As might be expected from a film about one of the greatest authors of the last century, Soderbergh’s Kafka (1991) is full of visual references to the act of writing. Life, death, and writing perform a waltz on screen, a kind of Danse macabre. Many people don’t like the film – Roger Ebert certainly didn’t. While its merits are debatable, the film is notable at least for its presentation of writers and writing. The nightmarish, sci-fi vision, combining Kafka’s life and literary work in a kind of phantasmagorical magic lantern show of free association, presents the viewer with an interesting analogy: individual as typewriter and consciousness as the production of text. As the dynamic opening sequences in a Czech insurance company suggest, a typewriter that functions is a metonymy for a thinking, working, productive individual – a consciousness, recording. Death, on the other hand, is the cessation of writing. A covered typewriter stands in for a murdered colleague; a life ends, clogging a printing press. If you are written about, or writing, you exist. If your life is missing from the archive (like that of the illusive Dr Murnau, in the world of the film) you do not; and if you write the wrong sentences, like the political dissenters Kafka falls in with, you will surely not exist for long. The shots of paper-filled archives, the endless production of text and documentation, anticipate the world of social media networks, where tweets and status updates confirm our existence as individuals, where Facebook accounts can be tended like grave plots when we pass away, and where we keep our own files and activity logs in a bottomless digital archive. When the writing stops, life ceases to be – just as, at the end of the film, when Kafka finally finishes a letter to his father he has been labouring over for the duration of the movie, he is already suffering from the Tuberculosis that we know will kill him. In a curious inversion of De Certau’s reader-consumer as producer, the world of Soderbergh’s Kafka is full of stenographers, printers, and writers. When the noise of the typewriter stops, the eyes close, the film ends, the world ceases to be.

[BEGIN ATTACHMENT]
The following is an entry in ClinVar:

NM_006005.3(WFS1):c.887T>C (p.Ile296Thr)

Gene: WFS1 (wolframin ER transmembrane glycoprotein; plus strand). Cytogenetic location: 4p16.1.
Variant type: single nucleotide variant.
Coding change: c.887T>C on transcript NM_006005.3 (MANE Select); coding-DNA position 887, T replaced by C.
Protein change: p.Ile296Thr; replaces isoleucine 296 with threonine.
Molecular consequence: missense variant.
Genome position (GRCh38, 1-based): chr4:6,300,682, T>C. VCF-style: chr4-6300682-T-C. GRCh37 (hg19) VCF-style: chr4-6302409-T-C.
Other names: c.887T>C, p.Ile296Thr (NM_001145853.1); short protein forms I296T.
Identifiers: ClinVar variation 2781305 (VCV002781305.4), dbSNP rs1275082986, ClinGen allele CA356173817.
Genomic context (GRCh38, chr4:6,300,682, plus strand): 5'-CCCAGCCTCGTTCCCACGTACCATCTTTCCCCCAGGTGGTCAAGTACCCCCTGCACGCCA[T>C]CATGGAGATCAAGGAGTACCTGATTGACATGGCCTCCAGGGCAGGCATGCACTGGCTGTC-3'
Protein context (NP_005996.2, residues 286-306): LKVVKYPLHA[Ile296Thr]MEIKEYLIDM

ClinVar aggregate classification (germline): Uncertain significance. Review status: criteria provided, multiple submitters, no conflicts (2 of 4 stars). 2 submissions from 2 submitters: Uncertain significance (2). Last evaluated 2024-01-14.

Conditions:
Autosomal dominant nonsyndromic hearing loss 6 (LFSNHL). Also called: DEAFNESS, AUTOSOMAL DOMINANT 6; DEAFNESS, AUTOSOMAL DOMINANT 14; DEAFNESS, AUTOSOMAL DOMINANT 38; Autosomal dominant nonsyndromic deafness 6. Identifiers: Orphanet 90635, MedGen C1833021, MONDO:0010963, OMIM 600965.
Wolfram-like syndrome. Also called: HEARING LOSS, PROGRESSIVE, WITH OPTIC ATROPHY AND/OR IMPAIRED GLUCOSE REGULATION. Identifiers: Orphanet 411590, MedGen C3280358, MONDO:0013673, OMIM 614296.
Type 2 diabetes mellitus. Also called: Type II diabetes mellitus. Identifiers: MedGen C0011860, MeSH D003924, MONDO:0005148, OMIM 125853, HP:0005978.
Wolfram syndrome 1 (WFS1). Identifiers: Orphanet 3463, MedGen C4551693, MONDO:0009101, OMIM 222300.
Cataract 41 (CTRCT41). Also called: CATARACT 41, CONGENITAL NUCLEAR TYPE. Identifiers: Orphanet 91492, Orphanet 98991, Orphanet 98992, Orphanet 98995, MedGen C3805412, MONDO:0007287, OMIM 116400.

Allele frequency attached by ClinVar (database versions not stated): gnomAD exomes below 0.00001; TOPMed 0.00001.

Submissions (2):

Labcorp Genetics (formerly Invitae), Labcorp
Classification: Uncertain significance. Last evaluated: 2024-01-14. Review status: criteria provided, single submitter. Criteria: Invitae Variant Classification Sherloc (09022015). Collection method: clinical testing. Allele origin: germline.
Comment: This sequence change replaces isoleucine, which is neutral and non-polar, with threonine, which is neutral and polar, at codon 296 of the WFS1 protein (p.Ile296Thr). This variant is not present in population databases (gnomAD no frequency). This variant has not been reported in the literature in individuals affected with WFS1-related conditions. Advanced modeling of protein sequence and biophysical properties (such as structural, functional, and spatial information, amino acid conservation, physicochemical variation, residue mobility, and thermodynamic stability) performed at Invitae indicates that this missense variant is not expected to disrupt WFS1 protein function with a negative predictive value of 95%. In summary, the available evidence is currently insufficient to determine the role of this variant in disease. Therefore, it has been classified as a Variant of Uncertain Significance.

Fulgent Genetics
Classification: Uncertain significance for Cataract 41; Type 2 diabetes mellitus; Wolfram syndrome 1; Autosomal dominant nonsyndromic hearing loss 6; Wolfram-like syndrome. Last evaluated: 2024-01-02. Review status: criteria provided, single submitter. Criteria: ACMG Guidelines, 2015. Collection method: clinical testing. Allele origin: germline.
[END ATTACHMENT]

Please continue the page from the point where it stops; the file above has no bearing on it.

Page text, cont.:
For Ebert’s full review of the film see: http://www.rogerebert.com/reviews/kafka-1992 Accessed 06/07/15